Alessandro the child artist would sit at a table drawing pictures of clowns with bare breasts and the Madonna with a moustache. In time, these childlike and whimsical representations morphed into darker, distorted, more unsettling interpretations of the human psyche. The work of Alessandro the adult artist, a fusion of mixed-media techniques, inspired by childhood impressions, delves into the very bowels of human despair.
There are many disparate moments in Alessandro Bavari’s childhood that inform the artist he is today – watching tadpoles hatch, the first time he walked into a Gothic church in Burgundy, losing grip of a balloon and seeing it bob away, meeting its fate against a rose bush. He says these impressions are so profound – a sensation, a feeling of wonder, a sound – they occasionally crop up in his work.
Bavari uses mixed-media techniques to create a unique body of work that incorporates both photography and film. He often draws on literary influences, offering his own interpretation using model sets, organic objects, photography and digital manipulation. The results are often macabre, and sometimes irreverent. His ongoing series, Sodom and Gomorrah, is one such unique fusion of media.
“Sodom and Gomorrah was first conceived 15 years ago. I was inspired by Invisible Cities, a novel by Italo Calvino, written and published in the 1970s, but which he cultivated over many years through travel notes and reflections, and organised by themes – the five senses, the four seasons, mythology, history.
“I approach Sodom and Gomorrah in a similar way. It’s a narrative in pictures, with a thread of literary elements. A non-existent world, but a plausible one, where familiar elements like flora are decontexualised to create a world that’s paradoxical – fluid and genuine, but mediated by staged photographs.”
Sodom and Gomorrah was shot in Bavari’s studio in Italy, as well as outdoors, in nature, which he grew to love as a child, scampering about rural France when visiting his mother’s family. “I generally shoot the models and natural elements, and then combine and manipulate them using digital techniques. I was using a Pentax 67 medium format until about 2006, and then moved to digital in 2007. I’m currently using a Pentax 645 digital medium format, as well as a Canon 5D Mark II.”
Bavari was born and raised in Latina, a coastal town outside of Rome. He studied art at the prestigious Accademia di Belle Arti di Roma, focusing on set design, photography and the history of art. “I was quite fortunate in that my parents encouraged my every artistic whim as a child. They realised early on that I was able to draw objects in perspective – human figures with the right proportions – and they always encouraged this, even though I was naturally inclined towards grotesque themes. I tended to draw irreverent pictures – a moustache on the Madonna, bare breasts on a clown. I have to thank my father for introducing me to photography and film. When I was five or six, we would sit at the table together making figures out of clay, then we’d film them in stop motion. I still have those films.”
At 15 Bavari was given a Reflex, some lenses and an enlarger: “I’d spend entire days in the dark, experimenting with processing and making photo montages.” His work today is an examination of the unpredictable, of aberrations, a study of the human psyche, he says. And it focuses primarily on the dark aspects of human nature. “Things that lurk in the dark recessess of our minds,” he says. “Things that move in the shadows.”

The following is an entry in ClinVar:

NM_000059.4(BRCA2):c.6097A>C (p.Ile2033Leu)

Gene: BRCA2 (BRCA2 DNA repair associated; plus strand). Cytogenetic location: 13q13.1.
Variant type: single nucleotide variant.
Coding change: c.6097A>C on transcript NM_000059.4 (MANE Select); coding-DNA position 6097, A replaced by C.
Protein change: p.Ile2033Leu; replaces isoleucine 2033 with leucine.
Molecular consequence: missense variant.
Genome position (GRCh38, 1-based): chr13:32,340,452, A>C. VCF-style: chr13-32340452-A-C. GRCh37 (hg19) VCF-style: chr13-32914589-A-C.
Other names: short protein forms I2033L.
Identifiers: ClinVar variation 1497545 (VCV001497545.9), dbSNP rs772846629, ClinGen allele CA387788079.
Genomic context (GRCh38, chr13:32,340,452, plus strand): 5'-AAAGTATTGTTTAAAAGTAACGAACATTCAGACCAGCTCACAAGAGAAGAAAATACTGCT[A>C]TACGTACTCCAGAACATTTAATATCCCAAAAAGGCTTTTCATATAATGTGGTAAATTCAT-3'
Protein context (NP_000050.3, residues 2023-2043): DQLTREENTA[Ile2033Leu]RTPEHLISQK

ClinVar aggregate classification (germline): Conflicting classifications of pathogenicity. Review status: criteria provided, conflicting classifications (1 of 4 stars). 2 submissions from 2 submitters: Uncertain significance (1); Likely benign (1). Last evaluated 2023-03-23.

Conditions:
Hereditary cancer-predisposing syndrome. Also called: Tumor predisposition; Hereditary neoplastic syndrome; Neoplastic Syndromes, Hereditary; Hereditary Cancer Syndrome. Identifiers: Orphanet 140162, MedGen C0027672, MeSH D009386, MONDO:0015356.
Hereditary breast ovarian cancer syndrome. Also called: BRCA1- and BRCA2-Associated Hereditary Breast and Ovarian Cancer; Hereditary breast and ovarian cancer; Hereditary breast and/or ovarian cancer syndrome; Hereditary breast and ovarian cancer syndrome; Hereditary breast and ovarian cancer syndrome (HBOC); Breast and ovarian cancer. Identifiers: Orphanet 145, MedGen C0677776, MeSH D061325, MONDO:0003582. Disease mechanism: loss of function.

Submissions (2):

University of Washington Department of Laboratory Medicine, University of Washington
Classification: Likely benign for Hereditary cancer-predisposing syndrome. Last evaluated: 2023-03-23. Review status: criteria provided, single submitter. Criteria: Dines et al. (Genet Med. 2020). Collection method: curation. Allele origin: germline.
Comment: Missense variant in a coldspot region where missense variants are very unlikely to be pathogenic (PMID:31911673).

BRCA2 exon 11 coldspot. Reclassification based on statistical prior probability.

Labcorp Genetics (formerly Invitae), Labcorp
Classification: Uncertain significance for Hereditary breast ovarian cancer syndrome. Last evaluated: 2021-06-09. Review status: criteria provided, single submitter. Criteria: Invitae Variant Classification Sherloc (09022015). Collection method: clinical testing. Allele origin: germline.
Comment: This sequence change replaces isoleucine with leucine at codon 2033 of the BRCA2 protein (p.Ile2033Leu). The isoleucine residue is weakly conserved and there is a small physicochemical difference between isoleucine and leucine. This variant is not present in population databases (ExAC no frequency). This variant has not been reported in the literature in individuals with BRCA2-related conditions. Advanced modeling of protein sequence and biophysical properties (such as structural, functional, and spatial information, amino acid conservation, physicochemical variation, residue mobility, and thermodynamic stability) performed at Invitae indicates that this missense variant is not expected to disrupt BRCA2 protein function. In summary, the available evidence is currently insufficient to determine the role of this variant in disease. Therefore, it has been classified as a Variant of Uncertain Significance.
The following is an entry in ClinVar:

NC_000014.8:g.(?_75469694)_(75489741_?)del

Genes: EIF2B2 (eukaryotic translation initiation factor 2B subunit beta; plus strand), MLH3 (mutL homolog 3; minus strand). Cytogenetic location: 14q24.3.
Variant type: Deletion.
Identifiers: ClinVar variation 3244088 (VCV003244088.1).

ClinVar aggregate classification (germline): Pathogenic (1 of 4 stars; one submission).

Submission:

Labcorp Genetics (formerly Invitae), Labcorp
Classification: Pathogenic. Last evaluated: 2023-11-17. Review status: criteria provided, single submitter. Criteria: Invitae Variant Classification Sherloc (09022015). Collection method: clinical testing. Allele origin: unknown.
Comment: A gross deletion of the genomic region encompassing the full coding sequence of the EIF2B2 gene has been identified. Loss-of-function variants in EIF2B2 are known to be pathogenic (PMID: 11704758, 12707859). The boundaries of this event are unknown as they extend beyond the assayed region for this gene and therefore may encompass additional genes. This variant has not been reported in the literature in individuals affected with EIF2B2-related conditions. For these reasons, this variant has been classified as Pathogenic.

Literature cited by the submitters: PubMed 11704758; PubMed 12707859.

Metachaos, Bavari’s award-winning multidisciplinary short film, is an attempt to illustrate the most “tragic aspects of human nature” – war, madness, hate. It’s an eight-minute visual cacophony of amorphous frenzy that contains jarring moments of serenity. Using a ‘camera tremula’ to achieve a spasmodic effect, the imagery is disturbing yet spellbinding, its intensity indescribable – all set against the ominous strains of industrial machinery, the sound of goosestepping, wind, crackling. It’s a sensorial purgatory.
His personal artistic language is unique, and difficult to define. “I try not to place limitations on how my work is interpreted; I don’t want to define it too rigidly. I prefer viewers to interpret it in their own way. The only hint I offer is in the title. I don’t impose any stylistic connotation to my work and leave it open to all possibilities. But it’s important to find the right balance between technology and imagination, with neither dominating the other.”
Bavari is currently working on two new shorts, which he hopes to finish by the end of the summer. “Without giving anything away, one of the films is 3D animation, almost entirely digital; the other doesn’t incorporate any CGI at all. I’m also designing a new photography series, and adding to Sodom and Gomorrah, a project that’s constantly evolving. In some ways, it’s a bit like Gaudi’s Sagrada Familia.”
For more of Alessandro Bavari’s work, visit his website.
• Metachaos, which is also a series of film stills, has won numerous awards, including the Golden Nica at Prix Ars Electronica Austria, Best Experimental Film at the Stortford Film Festival, 1st Prize Art Lab at the Festival Internazionale del Cinema d’Arte, among others. It can be viewed here.
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